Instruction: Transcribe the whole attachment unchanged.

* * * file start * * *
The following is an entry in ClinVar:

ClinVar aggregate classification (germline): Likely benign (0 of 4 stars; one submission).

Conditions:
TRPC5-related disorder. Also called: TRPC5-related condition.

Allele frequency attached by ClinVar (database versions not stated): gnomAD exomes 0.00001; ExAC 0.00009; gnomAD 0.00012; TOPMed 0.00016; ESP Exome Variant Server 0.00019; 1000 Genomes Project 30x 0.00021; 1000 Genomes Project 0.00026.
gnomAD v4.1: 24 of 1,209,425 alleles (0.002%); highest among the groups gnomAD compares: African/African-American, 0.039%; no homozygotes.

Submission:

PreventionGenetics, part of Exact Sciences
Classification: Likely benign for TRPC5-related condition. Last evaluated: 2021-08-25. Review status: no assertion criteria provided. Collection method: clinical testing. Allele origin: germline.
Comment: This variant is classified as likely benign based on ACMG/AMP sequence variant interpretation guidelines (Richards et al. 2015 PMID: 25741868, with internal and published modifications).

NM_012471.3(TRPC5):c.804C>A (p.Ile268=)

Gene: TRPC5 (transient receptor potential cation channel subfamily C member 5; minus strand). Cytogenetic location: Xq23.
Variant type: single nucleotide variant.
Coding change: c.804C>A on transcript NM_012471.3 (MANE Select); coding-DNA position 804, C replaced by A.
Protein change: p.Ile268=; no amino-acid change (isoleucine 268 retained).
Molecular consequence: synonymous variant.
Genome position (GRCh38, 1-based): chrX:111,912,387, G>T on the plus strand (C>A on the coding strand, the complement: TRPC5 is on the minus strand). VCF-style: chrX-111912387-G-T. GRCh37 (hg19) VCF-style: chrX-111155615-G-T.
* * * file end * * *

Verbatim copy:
The following is an entry in ClinVar:

ClinVar aggregate classification (germline): Likely benign (0 of 4 stars; one submission).

Conditions:
TRPC5-related disorder. Also called: TRPC5-related condition.

Allele frequency attached by ClinVar (database versions not stated): gnomAD exomes 0.00001; ExAC 0.00009; gnomAD 0.00012; TOPMed 0.00016; ESP Exome Variant Server 0.00019; 1000 Genomes Project 30x 0.00021; 1000 Genomes Project 0.00026.
gnomAD v4.1: 24 of 1,209,425 alleles (0.002%); highest among the groups gnomAD compares: African/African-American, 0.039%; no homozygotes.

Submission:

PreventionGenetics, part of Exact Sciences
Classification: Likely benign for TRPC5-related condition. Last evaluated: 2021-08-25. Review status: no assertion criteria provided. Collection method: clinical testing. Allele origin: germline.
Comment: This variant is classified as likely benign based on ACMG/AMP sequence variant interpretation guidelines (Richards et al. 2015 PMID: 25741868, with internal and published modifications).

NM_012471.3(TRPC5):c.804C>A (p.Ile268=)

Gene: TRPC5 (transient receptor potential cation channel subfamily C member 5; minus strand). Cytogenetic location: Xq23.
Variant type: single nucleotide variant.
Coding change: c.804C>A on transcript NM_012471.3 (MANE Select); coding-DNA position 804, C replaced by A.
Protein change: p.Ile268=; no amino-acid change (isoleucine 268 retained).
Molecular consequence: synonymous variant.
Genome position (GRCh38, 1-based): chrX:111,912,387, G>T on the plus strand (C>A on the coding strand, the complement: TRPC5 is on the minus strand). VCF-style: chrX-111912387-G-T. GRCh37 (hg19) VCF-style: chrX-111155615-G-T.